In rural Côte d’Ivoire, women depend on forests for the subsistence and health of their families. However, despite the existence of laws recognising gender equality, they are not involved in decisions that affect forests and have very limited access to land and associated economic benefits.
According to Commander Bernadette N’Guessan, technical assistant at the FLEGT Permanent Technical Secretariat of the Ministry of Water and Forests and coordinator of the Women and Forests project, women’s participation in the Ivorian forestry sector still has a long way to go. This lack of representation is due “to a blockage at the social and cultural level, rather than a blockage at the institutional or administrative levels, and the major challenge is to put an end to the idea that forest matters are reserved to men”.
Since 2018, the Ministry of Water and Forests has committed to taking measures to effectively integrate women into the management of the country’s forest resources. These measures include the incorporation of gender strategies in natural resource management policies, as well as the implementation of capacity-building programmes for women to increase their participation in forest governance and economics. Among other things, such measures have already increased the proportion of women in leadership roles within the Ministry.
This greater consideration of gender is also reflected in the negotiations of a FLEGT Voluntary Partnership Agreement (VPA) with the European Union (EU), as well as in the first results of this process. The FLEGT VPA aims to improve Ivorian forest governance and ensure that timber and timber products exported to the EU are legal.
Although Côte d’Ivoire still has many challenges to overcome to achieve gender equality, the introduction of gender in policy discussions on forest governance, and in particular in the VPA negotiations, is a critical step.
For Commander Bernadette N’Guessan, these changes are key because “they improve stakeholders’ understanding of gender aspects, which is not always obvious. Women are now better represented in the VPA negotiations.”
However, this trend is not yet reflected in rural areas, where “women are generally excluded from decisions concerning the management of natural resources”, says Ahoussi Delphine, president of MALEBI, an association of rural women who work in the production of sustainable biomass.
The EU’s international partnerships strategy aims to strengthen the role of women in the management of natural resources. Taking gender into account throughout the VPA negotiations is therefore a priority both for the EU and Côte d’Ivoire.
For Chantal Marijnissen, chief VPA negotiator for the European Commission, "I am very happy that the Ivory Coast suggested as part of our negotiations of the Agreement to recognise women’s right to play a role in forest governance, and to be included in the sharing of economic benefits derived from forests”.
For the first time, gender is explicitly included in the definition of the legality of a VPA, which establishes the aspects of a country's law that must be met to ensure timber is legal. For example, the development of this definition helped “identify and include in the Agreement measures to ensure that the private forestry sector respects the maternity leave of women workers”, explains Commander Bernadette N’Guessan.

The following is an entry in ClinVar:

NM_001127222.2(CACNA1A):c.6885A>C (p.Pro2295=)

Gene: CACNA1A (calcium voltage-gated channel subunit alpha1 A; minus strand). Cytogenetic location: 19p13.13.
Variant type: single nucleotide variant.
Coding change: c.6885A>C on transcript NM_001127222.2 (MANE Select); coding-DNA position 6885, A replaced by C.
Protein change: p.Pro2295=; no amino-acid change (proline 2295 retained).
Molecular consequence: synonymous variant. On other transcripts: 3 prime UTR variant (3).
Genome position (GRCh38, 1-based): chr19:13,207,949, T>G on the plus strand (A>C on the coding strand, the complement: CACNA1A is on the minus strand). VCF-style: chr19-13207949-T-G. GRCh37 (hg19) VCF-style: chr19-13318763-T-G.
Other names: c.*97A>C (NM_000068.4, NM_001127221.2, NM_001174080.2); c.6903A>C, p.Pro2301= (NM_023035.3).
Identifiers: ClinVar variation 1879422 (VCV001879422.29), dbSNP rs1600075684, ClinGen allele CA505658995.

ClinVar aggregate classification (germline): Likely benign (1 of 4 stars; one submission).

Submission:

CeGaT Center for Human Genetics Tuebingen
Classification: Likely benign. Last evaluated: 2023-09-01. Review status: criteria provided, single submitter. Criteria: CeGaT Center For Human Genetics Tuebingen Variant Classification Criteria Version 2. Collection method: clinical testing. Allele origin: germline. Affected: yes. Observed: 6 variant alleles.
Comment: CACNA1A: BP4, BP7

The VPA negotiations have also played a key role in recent legal reforms of the country’s forest sector. These reforms, which will continue beyond the signing of the Agreement, could provide an opportunity to facilitate women’s access to forest resources and land. This, in turn, would ensure a more balanced sharing of economic benefits driven from forestry activities. “Such benefits would contribute to generating socioeconomic development opportunities for rural women,” underlines Ahoussi Delphine.
Within the framework of the VPA negotiations, some EU-supported initiatives (mainly through the FAO-EU FLEGT Programme) have put forward innovative approaches related to the inclusion of women in forest management.
One of these initiatives is the Women and Forests project, implemented by MALEBI. The project increased the visibility of the potential of rural women in the management of forest and agricultural resources. "Despite its short duration – says Ahoussi Delphine – the project has demonstrated that an association run by women can perfectly carry out agroforestry-based reforestation, produce sustainable charcoal and manage a forest."
In light of these results, Denisa Salkova, European Commission focal point for this VPA, says the VPA constitutes a great opportunity for donors "to strengthen women’s associations position vis-à-vis the administration, help them find their place in forest governance, and reduce their dependence and vulnerability”.
While progress is undoubtedly promising, the challenge remains significant and unavoidable for Côte d’Ivoire and its partners, because, as Ahoussi Delphine says, "if we talk about sustainable development, we cannot leave women out of decisions that affect forest management. It’s simple: if we want to succeed, we need women to be on board.